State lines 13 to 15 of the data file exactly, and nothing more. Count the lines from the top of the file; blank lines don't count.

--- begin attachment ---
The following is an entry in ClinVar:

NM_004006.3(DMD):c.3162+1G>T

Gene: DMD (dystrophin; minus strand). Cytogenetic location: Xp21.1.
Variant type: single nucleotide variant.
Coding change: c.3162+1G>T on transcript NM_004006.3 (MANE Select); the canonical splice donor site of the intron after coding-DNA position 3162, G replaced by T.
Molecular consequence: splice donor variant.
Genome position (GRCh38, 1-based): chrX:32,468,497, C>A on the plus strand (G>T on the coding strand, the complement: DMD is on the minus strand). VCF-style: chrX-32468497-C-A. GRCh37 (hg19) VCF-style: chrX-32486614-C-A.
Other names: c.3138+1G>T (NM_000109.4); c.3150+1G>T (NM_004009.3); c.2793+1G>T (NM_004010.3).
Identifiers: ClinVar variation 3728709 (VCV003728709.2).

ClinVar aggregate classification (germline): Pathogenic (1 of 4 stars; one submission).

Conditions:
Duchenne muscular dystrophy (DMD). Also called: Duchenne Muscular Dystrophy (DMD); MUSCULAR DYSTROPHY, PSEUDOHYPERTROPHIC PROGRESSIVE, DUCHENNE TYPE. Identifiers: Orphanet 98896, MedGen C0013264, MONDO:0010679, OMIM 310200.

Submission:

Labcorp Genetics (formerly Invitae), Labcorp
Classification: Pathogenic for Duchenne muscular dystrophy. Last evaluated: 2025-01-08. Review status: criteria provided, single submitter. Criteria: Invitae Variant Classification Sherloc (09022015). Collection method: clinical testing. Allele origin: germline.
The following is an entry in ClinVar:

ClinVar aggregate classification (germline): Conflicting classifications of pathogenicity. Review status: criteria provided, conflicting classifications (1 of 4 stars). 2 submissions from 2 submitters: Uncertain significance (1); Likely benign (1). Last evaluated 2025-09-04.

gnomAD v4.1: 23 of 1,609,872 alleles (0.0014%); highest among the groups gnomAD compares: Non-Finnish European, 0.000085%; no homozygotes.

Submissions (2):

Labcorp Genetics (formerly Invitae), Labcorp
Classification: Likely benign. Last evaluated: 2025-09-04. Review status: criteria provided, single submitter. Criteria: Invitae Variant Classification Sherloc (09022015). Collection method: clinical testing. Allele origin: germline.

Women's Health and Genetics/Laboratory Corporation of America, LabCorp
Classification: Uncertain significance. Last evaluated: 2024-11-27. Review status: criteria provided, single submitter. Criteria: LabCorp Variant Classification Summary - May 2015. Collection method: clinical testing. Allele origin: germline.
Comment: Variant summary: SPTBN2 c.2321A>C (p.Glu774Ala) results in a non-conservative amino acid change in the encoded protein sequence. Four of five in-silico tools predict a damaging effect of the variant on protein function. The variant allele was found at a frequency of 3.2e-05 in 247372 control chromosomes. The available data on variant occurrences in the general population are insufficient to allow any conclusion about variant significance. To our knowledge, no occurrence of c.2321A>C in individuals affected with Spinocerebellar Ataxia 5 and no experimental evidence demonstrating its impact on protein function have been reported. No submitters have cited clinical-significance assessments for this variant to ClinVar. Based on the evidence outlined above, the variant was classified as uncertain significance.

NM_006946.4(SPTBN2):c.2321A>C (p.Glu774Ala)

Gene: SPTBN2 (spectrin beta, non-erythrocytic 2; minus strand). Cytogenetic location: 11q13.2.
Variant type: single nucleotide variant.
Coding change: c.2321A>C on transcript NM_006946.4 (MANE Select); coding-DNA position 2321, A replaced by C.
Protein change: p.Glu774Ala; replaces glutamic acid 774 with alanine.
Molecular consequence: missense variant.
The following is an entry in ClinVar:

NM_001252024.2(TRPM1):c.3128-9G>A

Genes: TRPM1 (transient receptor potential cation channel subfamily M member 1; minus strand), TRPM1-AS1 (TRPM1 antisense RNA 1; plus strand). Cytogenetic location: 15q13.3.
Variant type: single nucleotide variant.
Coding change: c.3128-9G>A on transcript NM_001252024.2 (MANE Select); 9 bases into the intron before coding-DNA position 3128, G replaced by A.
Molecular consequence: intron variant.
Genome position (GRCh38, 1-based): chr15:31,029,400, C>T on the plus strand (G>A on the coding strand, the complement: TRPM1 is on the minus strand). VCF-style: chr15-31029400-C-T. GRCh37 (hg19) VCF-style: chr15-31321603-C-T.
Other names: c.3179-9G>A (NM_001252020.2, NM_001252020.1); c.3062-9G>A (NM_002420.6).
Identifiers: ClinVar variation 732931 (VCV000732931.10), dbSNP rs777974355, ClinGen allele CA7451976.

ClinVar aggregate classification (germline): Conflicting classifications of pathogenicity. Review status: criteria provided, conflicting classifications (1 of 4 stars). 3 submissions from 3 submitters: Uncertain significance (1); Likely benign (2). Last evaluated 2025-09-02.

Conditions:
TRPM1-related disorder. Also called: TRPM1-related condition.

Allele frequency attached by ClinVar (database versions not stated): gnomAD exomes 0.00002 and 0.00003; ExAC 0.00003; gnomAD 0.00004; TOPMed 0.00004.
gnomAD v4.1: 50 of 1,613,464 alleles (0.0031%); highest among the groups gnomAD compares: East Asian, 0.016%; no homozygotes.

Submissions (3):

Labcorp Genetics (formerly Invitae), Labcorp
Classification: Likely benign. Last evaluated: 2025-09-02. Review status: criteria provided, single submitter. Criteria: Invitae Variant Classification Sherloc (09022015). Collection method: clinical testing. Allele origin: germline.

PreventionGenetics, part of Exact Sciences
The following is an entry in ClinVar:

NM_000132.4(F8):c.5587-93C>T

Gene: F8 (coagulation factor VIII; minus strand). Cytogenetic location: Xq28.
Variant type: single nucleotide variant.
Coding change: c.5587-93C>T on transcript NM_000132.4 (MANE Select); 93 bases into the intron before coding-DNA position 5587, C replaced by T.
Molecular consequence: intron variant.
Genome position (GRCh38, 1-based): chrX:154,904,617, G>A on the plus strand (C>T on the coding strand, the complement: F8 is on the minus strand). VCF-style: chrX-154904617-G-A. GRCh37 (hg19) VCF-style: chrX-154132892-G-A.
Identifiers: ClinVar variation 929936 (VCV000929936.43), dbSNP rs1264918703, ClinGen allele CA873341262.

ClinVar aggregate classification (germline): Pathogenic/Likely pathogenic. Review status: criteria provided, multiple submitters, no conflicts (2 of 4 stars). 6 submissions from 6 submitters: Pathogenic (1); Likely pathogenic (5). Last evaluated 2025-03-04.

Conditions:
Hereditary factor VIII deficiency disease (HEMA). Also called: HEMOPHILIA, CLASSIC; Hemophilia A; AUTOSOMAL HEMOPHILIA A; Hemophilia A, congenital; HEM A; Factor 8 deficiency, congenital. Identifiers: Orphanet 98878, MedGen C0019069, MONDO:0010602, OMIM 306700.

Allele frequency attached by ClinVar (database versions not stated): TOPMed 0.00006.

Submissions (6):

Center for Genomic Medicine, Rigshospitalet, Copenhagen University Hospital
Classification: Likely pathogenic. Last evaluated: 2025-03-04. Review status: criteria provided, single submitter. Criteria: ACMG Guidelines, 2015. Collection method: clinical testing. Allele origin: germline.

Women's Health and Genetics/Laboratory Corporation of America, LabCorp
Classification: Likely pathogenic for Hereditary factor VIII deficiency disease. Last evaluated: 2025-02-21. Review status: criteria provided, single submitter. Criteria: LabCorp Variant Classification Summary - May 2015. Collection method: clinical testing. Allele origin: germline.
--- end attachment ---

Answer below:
Submission:

Labcorp Genetics (formerly Invitae), Labcorp
Classification: Pathogenic for Duchenne muscular dystrophy. Last evaluated: 2025-01-08. Review status: criteria provided, single submitter. Criteria: Invitae Variant Classification Sherloc (09022015). Collection method: clinical testing. Allele origin: germline.